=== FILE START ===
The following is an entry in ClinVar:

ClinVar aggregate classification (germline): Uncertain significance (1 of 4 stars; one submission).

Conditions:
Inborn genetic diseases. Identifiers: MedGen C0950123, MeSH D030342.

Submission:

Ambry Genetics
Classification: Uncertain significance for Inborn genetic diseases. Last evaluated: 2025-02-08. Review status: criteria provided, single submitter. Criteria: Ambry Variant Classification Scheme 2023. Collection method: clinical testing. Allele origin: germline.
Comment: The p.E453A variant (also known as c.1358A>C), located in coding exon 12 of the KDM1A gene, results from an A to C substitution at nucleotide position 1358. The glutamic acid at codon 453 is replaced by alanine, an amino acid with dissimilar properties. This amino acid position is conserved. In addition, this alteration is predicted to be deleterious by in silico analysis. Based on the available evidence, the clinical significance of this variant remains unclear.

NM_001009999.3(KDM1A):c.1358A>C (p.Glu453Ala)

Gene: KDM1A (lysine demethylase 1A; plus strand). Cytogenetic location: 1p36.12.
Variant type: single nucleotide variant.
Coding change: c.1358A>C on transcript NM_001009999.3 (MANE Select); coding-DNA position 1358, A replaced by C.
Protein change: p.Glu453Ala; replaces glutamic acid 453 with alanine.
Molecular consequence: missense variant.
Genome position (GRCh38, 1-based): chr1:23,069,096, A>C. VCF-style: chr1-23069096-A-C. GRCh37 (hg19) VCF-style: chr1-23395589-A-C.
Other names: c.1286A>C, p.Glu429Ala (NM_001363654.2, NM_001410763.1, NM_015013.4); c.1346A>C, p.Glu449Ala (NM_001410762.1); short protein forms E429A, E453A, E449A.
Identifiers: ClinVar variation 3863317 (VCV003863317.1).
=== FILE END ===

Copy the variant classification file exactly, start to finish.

The following is an entry in ClinVar:

ClinVar aggregate classification (germline): Uncertain significance (1 of 4 stars; one submission).

Conditions:
Inborn genetic diseases. Identifiers: MedGen C0950123, MeSH D030342.

Submission:

Ambry Genetics
Classification: Uncertain significance for Inborn genetic diseases. Last evaluated: 2025-02-08. Review status: criteria provided, single submitter. Criteria: Ambry Variant Classification Scheme 2023. Collection method: clinical testing. Allele origin: germline.
Comment: The p.E453A variant (also known as c.1358A>C), located in coding exon 12 of the KDM1A gene, results from an A to C substitution at nucleotide position 1358. The glutamic acid at codon 453 is replaced by alanine, an amino acid with dissimilar properties. This amino acid position is conserved. In addition, this alteration is predicted to be deleterious by in silico analysis. Based on the available evidence, the clinical significance of this variant remains unclear.

NM_001009999.3(KDM1A):c.1358A>C (p.Glu453Ala)

Gene: KDM1A (lysine demethylase 1A; plus strand). Cytogenetic location: 1p36.12.
Variant type: single nucleotide variant.
Coding change: c.1358A>C on transcript NM_001009999.3 (MANE Select); coding-DNA position 1358, A replaced by C.
Protein change: p.Glu453Ala; replaces glutamic acid 453 with alanine.
Molecular consequence: missense variant.
Genome position (GRCh38, 1-based): chr1:23,069,096, A>C. VCF-style: chr1-23069096-A-C. GRCh37 (hg19) VCF-style: chr1-23395589-A-C.
Other names: c.1286A>C, p.Glu429Ala (NM_001363654.2, NM_001410763.1, NM_015013.4); c.1346A>C, p.Glu449Ala (NM_001410762.1); short protein forms E429A, E453A, E449A.
Identifiers: ClinVar variation 3863317 (VCV003863317.1).